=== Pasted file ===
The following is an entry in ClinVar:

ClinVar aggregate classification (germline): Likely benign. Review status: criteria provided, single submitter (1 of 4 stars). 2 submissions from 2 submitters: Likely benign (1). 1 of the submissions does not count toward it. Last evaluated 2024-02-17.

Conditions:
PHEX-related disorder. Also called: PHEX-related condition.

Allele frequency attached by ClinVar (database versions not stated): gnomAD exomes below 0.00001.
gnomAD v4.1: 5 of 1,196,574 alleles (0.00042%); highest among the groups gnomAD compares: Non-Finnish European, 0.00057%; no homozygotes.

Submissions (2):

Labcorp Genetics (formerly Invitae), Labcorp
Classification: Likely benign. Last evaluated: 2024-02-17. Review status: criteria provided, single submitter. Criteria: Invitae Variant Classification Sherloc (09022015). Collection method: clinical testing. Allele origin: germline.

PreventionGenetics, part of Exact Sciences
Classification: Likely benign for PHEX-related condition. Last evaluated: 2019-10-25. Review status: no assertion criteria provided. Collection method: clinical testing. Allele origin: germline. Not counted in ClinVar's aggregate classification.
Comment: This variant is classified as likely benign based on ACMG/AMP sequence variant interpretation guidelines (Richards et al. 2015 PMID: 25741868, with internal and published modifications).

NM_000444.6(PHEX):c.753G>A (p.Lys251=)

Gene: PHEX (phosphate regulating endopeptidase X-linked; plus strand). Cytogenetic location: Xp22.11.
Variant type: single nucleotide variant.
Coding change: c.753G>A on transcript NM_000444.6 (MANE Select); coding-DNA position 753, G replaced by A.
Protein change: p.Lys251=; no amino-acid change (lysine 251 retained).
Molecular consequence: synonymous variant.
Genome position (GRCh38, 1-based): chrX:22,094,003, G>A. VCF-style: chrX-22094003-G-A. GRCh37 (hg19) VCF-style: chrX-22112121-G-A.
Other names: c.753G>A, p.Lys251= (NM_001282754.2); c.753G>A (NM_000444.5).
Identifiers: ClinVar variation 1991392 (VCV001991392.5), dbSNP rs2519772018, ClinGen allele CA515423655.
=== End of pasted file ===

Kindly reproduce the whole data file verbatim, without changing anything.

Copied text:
The following is an entry in ClinVar:

ClinVar aggregate classification (germline): Likely benign. Review status: criteria provided, single submitter (1 of 4 stars). 2 submissions from 2 submitters: Likely benign (1). 1 of the submissions does not count toward it. Last evaluated 2024-02-17.

Conditions:
PHEX-related disorder. Also called: PHEX-related condition.

Allele frequency attached by ClinVar (database versions not stated): gnomAD exomes below 0.00001.
gnomAD v4.1: 5 of 1,196,574 alleles (0.00042%); highest among the groups gnomAD compares: Non-Finnish European, 0.00057%; no homozygotes.

Submissions (2):

Labcorp Genetics (formerly Invitae), Labcorp
Classification: Likely benign. Last evaluated: 2024-02-17. Review status: criteria provided, single submitter. Criteria: Invitae Variant Classification Sherloc (09022015). Collection method: clinical testing. Allele origin: germline.

PreventionGenetics, part of Exact Sciences
Classification: Likely benign for PHEX-related condition. Last evaluated: 2019-10-25. Review status: no assertion criteria provided. Collection method: clinical testing. Allele origin: germline. Not counted in ClinVar's aggregate classification.
Comment: This variant is classified as likely benign based on ACMG/AMP sequence variant interpretation guidelines (Richards et al. 2015 PMID: 25741868, with internal and published modifications).

NM_000444.6(PHEX):c.753G>A (p.Lys251=)

Gene: PHEX (phosphate regulating endopeptidase X-linked; plus strand). Cytogenetic location: Xp22.11.
Variant type: single nucleotide variant.
Coding change: c.753G>A on transcript NM_000444.6 (MANE Select); coding-DNA position 753, G replaced by A.
Protein change: p.Lys251=; no amino-acid change (lysine 251 retained).
Molecular consequence: synonymous variant.
Genome position (GRCh38, 1-based): chrX:22,094,003, G>A. VCF-style: chrX-22094003-G-A. GRCh37 (hg19) VCF-style: chrX-22112121-G-A.
Other names: c.753G>A, p.Lys251= (NM_001282754.2); c.753G>A (NM_000444.5).
Identifiers: ClinVar variation 1991392 (VCV001991392.5), dbSNP rs2519772018, ClinGen allele CA515423655.